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Clean water project hit by funding drought

British engineers have developed a simple water filter which could save thousands of lives in developing countries.

Unlike the commercial water filters currently supplied by some charities, the unit designed by Dr Paul Sallis and colleagues at Newcastle University can easily be made by local craftsmen and women, using local materials.

The 'low tech' manufacturing process overcomes the problems of having to persuade and educate low-income families to use water filters and of having to order costly spare parts when a filter breaks down.

But after successful trials, the project has not been widely implemented because it does not qualify for support from the development agencies, falling into a 'no man's land' between research and commercial products.

Charities estimate that more than a billion people do not have access to safe drinking water. In some parts of Africa, water-borne diseases such as cholera, dysentery and viral diarrhoea claim the lives of one in four children.

The United Nations has deemed such infant mortality rates as unacceptable. One of its eight Millennium Development Goals is to 'reduce by two-thirds the mortality rate among children under five'. This goal is one of the keynote topics at the 2006 World Water Congress in Beijing, today, Monday 11 September.

The Newcastle project began after a group of postgraduate civil engineering students visited Ghana, Kenya and Malaysia and recognised the huge benefits that sustainable water filtration could have on health. One of the students, Matt Simpson, decided to devote his doctoral research project to this topic.
Working in the laboratories at Newcastle University, he tested many techniques and eventually discovered that a mixture of clay and crop residues - such as rice husks or bran - created the ideal ceramic filter, when fired at 700 to 1,000C.

At these temperatures the crop residue decomposes, releasing carbon dioxide gas which forms microscopic pores in the ceramic material exactly the right size to trap bacteria and viruses but allow water to pass through.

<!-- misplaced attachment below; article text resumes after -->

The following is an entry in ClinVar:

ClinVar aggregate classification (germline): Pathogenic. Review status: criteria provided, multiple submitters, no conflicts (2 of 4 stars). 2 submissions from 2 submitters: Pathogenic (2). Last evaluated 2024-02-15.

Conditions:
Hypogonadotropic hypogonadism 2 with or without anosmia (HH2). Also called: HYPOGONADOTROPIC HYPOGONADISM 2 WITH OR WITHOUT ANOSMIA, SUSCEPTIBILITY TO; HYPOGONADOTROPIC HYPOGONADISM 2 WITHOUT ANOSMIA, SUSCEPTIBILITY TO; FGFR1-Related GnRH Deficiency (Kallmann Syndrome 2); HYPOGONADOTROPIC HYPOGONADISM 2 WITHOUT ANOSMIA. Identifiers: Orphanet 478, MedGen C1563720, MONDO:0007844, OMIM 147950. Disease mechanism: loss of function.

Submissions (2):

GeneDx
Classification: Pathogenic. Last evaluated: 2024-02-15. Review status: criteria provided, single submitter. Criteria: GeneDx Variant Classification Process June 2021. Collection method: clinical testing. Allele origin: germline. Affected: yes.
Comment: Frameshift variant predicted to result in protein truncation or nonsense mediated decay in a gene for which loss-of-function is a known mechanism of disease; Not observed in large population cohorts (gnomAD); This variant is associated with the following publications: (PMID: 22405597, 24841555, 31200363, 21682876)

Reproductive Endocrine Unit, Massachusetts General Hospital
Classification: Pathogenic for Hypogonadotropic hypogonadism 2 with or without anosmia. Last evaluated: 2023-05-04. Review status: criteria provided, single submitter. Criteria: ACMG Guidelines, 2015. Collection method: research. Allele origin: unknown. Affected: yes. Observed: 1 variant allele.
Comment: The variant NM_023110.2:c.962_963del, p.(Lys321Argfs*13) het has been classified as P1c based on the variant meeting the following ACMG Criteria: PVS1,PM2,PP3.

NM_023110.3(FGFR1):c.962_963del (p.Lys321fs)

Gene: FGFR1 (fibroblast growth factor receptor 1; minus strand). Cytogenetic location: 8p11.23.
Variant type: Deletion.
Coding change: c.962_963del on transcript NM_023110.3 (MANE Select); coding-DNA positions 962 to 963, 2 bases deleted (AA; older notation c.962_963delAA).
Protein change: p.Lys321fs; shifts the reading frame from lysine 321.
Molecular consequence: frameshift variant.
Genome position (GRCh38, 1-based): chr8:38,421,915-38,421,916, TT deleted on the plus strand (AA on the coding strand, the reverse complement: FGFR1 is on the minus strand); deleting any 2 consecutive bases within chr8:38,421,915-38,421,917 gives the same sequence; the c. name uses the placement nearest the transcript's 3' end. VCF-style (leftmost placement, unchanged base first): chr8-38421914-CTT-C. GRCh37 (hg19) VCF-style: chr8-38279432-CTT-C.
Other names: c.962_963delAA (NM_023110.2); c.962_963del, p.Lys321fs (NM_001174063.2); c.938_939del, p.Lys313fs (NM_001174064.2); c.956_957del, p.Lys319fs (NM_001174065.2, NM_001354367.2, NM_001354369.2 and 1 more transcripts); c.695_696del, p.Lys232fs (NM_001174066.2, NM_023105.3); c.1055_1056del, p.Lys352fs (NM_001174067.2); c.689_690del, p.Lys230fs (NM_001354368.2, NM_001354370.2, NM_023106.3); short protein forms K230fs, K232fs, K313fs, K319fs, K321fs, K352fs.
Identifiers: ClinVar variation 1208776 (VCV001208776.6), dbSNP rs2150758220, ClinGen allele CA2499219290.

Tests showed that the filter trapped 99.99 per cent of pathogens - equal to the efficiency of commercial filters which rely upon the addition of biocides, such as compounds of silver, to the clay before firing. This makes them more expensive and requires more advanced technology in the manufacturing process.

Low-income families in developing countries cannot afford to buy commercial water filters. Some charities distribute them free of charge but uptake is low and they tend to be discarded when new parts are needed.

The Newcastle filter, however, can be made by local potters using local materials - and even the most primitive open-air 'bonfire kiln', in which the pottery is fired in a rack surrounded by burning wood, can reach sufficiently high temperatures.

Mr Simpson has since spent a six months placement at the International Centre for Diarrhoeal Disease Research in Bangladesh, training village potters to make the filters. The project proved how easily the technology could be adopted. The placement was funded by a £20,000 grant from HSBC Holdings PLC, which supports environmental research at Newcastle University as part of its commitment to 'green' technologies and sustainable development.

Newcastle University is one of the founding members of the HSBC-funded Partnership in Environmental Innovation (PEI), which has also seen the establishment of the first Chair of Environmental Technologies and Geothermal Energy at Newcastle, Professor Paul Younger.

Dr Sallis, a lecturer in the university's School of Civil Engineering and Geosciences and a leading expert in water treatment technologies, said: 'Pottery manufacture is one of the world's oldest professions and most places have the basic materials and skills required to manufacture simple ceramics. It takes only two hours to teach a potter to make one of our filters from the resources already available in their village.'

Having proven the theory, the next step would be to launch a training and education programme, so that village potters start making the filters and local people recognise the benefits of using them. However, the resources necessary to launch such a programme have so far proved impossible to obtain.

Dr Sallis said development agencies are swamped with applications for support and tend to select projects with economic development potential, for example a product which local craftspeople can make and sell for a profit.

'It is very difficult for us to demonstrate that local people could make a profit from our water filters,' he said. 'To be sustainable, we need to spread knowledge and educate people. This would involve local potters showing each other how to make the filters, which is contrary to the commercial principle of keeping your methods secret from your competitors.'

In May 2006, the project reached the last 125 out of 2,500 applications for a grant award from the World Bank but in the end just failed to get funding .
Dr Sallis said: 'Funds are available for research and for the distribution of finished products but unfortunately we fall in a no-man's land between the two.'

'Ceramic water filters offer great potential for reducing the pathogen intake by people with low quality drinking water, and are therefore one of the most promising options to address United Nations Millennium Development Goal targets for reducing infant mortality.'

Dr Paul Sallis | alfa
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